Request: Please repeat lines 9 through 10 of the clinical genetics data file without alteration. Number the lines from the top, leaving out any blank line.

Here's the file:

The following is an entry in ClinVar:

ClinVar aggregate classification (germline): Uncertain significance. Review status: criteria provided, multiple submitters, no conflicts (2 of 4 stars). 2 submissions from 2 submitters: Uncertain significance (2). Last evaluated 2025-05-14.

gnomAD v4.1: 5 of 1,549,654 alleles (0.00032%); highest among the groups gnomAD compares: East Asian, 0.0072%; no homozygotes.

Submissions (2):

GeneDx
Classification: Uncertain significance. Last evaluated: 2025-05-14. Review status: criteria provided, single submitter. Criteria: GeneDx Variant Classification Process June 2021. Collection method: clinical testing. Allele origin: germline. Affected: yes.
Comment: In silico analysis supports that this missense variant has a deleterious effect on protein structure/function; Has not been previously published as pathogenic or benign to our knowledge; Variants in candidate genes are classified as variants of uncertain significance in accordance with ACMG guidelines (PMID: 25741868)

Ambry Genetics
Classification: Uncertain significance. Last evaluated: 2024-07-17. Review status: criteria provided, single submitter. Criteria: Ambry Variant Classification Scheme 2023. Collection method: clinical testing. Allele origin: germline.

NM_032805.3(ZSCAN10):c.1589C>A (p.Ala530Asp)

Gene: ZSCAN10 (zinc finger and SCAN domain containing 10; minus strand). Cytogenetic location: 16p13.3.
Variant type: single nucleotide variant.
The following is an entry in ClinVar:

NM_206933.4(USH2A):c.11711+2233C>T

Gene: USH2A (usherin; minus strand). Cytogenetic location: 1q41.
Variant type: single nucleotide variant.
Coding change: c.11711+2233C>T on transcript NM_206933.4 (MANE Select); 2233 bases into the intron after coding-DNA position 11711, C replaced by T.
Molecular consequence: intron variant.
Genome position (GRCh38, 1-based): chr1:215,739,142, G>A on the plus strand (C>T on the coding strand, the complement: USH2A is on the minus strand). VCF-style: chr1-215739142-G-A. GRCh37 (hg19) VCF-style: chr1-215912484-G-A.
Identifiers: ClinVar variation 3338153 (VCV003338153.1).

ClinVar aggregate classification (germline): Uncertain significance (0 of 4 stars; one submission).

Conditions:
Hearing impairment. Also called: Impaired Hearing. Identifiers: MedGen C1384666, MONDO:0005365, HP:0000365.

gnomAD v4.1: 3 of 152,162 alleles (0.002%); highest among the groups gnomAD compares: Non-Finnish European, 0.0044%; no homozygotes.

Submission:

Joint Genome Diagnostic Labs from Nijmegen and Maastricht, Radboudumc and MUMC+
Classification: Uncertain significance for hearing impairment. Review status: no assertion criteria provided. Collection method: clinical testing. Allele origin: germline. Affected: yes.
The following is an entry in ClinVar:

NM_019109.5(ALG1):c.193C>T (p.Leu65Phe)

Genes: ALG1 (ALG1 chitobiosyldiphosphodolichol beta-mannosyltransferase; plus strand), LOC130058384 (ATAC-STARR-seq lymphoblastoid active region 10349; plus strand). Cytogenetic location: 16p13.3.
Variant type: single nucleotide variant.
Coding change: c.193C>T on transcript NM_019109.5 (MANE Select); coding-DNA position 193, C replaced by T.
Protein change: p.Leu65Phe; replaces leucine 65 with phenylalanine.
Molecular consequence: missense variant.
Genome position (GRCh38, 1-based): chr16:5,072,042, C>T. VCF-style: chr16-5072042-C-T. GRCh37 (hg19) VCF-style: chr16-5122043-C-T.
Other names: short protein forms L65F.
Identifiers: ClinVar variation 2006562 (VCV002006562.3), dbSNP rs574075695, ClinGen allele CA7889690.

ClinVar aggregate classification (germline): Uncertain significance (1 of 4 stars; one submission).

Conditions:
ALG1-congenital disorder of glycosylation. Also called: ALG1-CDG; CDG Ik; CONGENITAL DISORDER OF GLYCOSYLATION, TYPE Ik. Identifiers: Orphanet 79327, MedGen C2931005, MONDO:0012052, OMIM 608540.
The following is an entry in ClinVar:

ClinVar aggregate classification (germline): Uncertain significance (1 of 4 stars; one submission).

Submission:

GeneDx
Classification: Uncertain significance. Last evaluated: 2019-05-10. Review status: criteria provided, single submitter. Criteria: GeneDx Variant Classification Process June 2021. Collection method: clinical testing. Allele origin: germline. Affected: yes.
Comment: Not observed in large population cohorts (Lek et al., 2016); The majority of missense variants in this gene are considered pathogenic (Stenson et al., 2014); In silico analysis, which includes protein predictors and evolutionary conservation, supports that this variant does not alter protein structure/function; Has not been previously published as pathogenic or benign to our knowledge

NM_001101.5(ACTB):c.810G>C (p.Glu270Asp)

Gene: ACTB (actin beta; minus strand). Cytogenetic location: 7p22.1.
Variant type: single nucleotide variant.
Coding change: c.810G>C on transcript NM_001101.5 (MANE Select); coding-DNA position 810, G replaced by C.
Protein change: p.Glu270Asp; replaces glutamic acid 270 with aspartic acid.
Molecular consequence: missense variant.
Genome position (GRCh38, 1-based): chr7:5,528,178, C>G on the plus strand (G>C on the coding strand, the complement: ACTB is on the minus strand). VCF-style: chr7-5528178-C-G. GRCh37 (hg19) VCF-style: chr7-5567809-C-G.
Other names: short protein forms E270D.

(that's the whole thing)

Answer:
Classification: Uncertain significance. Last evaluated: 2024-07-17. Review status: criteria provided, single submitter. Criteria: Ambry Variant Classification Scheme 2023. Collection method: clinical testing. Allele origin: germline.

NM_032805.3(ZSCAN10):c.1589C>A (p.Ala530Asp)